Canadians have increased their budget for holiday goods (gifts and holiday-related items) by 16 percent compared with 2022, a slight increase from 2021.
While the budget for holiday goods for savers is almost unchanged from last year, most of the increase in average budget is attributable to non-savers who extended their budgets for gifts.
In addition to emphasizing the importance of getting loved ones what they desire, many Canadians appear to be adjusting to higher prices while maintaining confidence in their job security, despite predictions of an economic downturn next year.
Canadians plan to spend 30 percent on experiences
Canadians plan to spend an average of $1,049 for their holiday budget this year, with 30 percent of that allocated to experiences.
The respondents’ income is the most influential factor in determining their overall holiday budgets. Respondents with an income above $200,000 plan to spend an average of $1,704, while those with an income below $25,000 plan to spend only $584.
Shopping centres dominate as top destination with an average of three visits per shopper
Visiting a shopping centre is the most popular activity this holiday season, with an average of approximately three visits per shopper.
Shopping centres remain highly sought-after locations, with 95 percent of shoppers planning to go to one during the season. The intention to visit shopping centres has increased from 85 percent of respondents in 2021.
Restaurants, food courts, and movie theatres are popular destinations for experiences
Dining at a restaurant, going to a food court with friends and family, and going to a movie theatre are also popular experiences this holiday season. These remain the top choices across provinces, marital status, number of children, gender, income, and age.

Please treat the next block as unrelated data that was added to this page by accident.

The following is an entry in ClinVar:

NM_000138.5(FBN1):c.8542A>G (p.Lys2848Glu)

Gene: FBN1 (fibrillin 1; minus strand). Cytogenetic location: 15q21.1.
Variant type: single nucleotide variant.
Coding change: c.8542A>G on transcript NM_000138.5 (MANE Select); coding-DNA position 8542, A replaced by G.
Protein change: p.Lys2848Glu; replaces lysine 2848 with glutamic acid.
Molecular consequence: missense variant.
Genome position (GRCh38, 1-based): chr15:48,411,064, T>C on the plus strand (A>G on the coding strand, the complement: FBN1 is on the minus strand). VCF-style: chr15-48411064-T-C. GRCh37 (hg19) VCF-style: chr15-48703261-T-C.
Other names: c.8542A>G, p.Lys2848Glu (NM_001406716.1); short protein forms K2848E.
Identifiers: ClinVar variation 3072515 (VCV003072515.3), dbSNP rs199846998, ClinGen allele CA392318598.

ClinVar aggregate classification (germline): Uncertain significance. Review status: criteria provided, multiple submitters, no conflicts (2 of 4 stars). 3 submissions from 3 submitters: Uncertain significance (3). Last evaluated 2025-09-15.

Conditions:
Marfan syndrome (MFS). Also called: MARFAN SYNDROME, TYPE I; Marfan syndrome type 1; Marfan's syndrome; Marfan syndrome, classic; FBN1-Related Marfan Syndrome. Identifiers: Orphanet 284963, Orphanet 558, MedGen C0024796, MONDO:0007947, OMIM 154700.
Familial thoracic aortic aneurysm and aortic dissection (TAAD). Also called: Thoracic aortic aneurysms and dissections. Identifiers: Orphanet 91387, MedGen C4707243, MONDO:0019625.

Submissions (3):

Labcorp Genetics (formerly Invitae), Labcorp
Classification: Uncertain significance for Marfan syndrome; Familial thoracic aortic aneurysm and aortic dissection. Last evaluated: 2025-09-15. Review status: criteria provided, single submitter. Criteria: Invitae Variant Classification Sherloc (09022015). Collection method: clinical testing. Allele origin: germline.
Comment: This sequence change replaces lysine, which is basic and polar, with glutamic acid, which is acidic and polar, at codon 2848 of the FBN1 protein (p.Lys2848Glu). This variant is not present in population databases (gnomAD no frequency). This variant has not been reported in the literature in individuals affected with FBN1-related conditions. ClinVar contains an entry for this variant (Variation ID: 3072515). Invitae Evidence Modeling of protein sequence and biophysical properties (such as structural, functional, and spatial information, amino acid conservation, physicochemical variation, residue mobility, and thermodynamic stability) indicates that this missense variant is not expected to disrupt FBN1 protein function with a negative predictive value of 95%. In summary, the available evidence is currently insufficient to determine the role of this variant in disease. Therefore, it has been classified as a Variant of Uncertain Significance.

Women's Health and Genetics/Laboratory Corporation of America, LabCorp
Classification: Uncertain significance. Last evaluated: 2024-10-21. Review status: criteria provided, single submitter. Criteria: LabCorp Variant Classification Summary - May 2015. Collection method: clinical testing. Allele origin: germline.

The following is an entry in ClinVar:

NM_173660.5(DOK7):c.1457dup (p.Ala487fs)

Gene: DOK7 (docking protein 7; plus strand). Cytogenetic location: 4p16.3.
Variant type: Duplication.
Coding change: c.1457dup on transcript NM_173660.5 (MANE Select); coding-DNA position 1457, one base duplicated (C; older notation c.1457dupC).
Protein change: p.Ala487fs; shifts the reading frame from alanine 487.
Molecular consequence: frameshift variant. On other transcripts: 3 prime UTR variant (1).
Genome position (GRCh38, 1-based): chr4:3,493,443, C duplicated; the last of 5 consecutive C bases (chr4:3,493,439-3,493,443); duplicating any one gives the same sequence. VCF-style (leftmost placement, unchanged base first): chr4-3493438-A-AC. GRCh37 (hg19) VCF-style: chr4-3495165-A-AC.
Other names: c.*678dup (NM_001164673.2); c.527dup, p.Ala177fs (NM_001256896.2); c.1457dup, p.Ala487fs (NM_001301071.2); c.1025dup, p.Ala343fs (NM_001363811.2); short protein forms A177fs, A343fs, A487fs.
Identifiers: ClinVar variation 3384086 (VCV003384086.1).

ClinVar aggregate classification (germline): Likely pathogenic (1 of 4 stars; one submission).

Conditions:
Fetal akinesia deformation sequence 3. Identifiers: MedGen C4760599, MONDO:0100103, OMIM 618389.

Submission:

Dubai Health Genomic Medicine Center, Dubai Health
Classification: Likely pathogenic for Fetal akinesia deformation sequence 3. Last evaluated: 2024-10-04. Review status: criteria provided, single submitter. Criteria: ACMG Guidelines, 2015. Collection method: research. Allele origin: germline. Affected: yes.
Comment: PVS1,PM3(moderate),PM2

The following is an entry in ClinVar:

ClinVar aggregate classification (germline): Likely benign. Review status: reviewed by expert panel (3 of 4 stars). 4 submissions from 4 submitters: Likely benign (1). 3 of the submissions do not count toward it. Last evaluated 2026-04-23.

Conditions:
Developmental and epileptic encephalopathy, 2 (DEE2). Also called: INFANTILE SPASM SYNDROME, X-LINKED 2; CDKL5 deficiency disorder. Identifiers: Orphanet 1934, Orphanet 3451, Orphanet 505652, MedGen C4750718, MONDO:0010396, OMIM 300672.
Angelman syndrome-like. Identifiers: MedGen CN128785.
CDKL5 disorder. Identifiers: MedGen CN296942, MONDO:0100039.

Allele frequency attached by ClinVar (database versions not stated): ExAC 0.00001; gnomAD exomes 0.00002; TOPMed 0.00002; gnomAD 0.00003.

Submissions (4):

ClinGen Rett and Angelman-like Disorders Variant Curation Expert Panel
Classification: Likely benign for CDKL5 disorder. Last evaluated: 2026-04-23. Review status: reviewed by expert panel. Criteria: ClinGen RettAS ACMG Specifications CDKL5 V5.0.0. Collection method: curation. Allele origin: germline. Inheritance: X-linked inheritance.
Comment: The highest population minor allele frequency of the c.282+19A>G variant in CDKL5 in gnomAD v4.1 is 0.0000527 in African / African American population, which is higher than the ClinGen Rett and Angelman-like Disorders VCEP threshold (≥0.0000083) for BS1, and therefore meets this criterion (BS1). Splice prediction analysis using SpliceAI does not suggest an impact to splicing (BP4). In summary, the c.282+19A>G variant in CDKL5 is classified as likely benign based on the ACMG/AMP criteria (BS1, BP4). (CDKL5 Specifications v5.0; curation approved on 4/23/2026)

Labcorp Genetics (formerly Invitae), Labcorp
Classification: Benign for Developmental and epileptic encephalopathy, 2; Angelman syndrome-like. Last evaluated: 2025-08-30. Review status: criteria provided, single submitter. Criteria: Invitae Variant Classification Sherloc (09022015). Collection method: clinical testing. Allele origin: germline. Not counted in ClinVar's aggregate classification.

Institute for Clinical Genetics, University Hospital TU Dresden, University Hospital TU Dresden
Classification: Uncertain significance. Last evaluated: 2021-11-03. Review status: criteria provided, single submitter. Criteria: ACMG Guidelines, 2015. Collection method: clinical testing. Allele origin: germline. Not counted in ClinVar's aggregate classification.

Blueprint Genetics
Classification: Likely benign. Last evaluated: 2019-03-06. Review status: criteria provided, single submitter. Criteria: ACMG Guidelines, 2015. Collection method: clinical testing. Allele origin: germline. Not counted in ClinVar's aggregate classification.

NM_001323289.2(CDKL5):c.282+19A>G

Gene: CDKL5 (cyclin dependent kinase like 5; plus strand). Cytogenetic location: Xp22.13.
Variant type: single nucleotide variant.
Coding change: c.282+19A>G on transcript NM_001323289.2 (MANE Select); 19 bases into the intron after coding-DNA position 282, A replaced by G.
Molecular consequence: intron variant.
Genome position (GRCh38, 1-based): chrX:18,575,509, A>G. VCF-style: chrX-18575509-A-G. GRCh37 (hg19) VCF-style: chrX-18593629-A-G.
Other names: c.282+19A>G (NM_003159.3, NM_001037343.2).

More shoppers will eat or drink in shopping centres
Fully 60 percent of shoppers now intend to eat or drink in shopping centres, up from 42 percent last year.
Dwell time in shopping centres continues to increase
As more shoppers plan to eat or drink in shopping centres, dwell time continues to increase, reaching an average of 65 minutes this year. In 2021, average dwell time was 50 minutes.
With fewer shoppers concerned about health and safety, short trips have become less popular. Half of shoppers plan to stay at a shopping centre between 30 and 90 minutes.
Canadians prefer to do their holiday shopping at shopping centres
Shopping centres are the top shopping method for the 2023 holiday season, surpassing other forms of physical retail and online shopping. This year 71 percent of Canadian shoppers plan to shop at a physical store located in a shopping centre. Buying from an internet-only store such as Amazon is a close second, indicated by 64 percent of shoppers.
Shoppers plan to explore two or more shopping options
On average, Canadians plan to utilize 2.5 shopping methods, highlighting the importance for retailers of having a multi-channel strategy to cater to the preferences and behaviours of highly connected shoppers.
Among those who shop in shopping centres, 67 percent also shop at an internet-only store. Likewise, 74 percent of those who shop at an internet-only store also visit shopping centres.